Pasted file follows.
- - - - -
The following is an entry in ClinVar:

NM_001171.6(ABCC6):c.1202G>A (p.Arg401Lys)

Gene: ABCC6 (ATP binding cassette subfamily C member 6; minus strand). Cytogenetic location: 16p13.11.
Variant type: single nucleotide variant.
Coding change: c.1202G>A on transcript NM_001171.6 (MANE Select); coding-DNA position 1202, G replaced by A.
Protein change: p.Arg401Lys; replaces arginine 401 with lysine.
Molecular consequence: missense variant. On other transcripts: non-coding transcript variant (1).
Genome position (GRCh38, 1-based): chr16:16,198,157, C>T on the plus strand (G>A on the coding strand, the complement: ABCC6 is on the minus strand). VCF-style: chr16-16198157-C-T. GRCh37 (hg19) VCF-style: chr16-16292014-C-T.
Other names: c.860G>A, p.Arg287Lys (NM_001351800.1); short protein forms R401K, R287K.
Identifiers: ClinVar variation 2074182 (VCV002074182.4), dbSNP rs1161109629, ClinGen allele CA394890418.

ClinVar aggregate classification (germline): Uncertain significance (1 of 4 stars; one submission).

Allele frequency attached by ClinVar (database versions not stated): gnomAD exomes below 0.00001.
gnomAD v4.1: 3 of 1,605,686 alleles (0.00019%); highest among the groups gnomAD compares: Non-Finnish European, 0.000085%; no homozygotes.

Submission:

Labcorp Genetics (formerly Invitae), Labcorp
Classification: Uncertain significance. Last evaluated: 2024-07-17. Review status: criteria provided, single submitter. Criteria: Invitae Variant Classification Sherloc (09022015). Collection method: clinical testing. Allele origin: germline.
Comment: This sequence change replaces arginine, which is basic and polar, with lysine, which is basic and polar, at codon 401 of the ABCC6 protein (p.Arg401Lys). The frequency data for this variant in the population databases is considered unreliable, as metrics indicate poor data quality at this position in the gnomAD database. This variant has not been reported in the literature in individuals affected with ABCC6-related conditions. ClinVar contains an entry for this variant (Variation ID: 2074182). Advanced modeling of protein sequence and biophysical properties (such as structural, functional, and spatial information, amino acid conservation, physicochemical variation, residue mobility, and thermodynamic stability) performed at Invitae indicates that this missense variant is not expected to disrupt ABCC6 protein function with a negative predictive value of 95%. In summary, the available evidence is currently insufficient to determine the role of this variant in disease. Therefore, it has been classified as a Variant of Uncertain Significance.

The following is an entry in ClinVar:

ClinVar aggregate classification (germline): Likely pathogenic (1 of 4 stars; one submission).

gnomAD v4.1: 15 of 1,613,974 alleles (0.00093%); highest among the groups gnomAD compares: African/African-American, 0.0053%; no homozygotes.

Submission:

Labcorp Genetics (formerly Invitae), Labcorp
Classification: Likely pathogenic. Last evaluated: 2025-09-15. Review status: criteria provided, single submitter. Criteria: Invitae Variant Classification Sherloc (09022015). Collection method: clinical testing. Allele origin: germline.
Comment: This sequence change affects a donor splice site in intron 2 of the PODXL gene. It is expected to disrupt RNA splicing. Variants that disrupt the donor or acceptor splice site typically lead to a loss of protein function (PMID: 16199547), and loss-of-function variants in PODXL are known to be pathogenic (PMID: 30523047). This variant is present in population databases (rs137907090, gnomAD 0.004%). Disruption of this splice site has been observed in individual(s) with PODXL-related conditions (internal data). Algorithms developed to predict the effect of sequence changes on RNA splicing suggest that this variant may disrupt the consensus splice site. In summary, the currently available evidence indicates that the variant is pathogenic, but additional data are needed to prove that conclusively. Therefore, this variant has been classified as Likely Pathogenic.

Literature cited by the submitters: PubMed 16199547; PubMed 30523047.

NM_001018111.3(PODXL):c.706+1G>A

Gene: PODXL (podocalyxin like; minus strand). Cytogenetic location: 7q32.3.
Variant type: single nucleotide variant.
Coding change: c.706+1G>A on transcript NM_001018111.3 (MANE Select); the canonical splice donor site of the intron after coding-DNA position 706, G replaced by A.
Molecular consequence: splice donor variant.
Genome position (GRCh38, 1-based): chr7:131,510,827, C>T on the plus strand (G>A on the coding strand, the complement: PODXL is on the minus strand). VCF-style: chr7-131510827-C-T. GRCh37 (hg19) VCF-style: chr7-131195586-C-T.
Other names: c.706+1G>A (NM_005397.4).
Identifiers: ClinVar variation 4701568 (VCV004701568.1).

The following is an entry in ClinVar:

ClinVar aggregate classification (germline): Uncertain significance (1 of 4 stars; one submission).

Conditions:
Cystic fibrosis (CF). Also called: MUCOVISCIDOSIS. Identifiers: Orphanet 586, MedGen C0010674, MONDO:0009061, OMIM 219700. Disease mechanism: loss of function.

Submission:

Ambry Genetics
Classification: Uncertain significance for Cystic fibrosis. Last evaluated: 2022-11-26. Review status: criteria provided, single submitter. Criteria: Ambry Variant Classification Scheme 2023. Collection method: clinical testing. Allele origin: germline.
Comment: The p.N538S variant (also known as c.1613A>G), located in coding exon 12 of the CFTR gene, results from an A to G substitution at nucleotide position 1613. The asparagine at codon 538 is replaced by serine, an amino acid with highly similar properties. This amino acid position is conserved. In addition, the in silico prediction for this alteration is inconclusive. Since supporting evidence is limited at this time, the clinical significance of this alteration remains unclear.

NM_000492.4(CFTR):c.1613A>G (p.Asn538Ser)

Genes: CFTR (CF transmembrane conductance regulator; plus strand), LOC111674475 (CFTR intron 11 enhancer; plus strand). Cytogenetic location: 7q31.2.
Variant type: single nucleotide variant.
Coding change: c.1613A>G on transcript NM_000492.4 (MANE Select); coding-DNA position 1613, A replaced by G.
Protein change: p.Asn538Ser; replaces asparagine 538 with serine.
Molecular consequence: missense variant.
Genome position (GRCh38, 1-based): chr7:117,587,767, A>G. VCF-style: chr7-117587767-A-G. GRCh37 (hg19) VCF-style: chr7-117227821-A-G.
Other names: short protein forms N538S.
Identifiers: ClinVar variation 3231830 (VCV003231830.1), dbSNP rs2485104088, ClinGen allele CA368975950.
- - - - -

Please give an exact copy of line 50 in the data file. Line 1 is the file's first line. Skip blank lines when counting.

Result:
Identifiers: ClinVar variation 3231830 (VCV003231830.1), dbSNP rs2485104088, ClinGen allele CA368975950.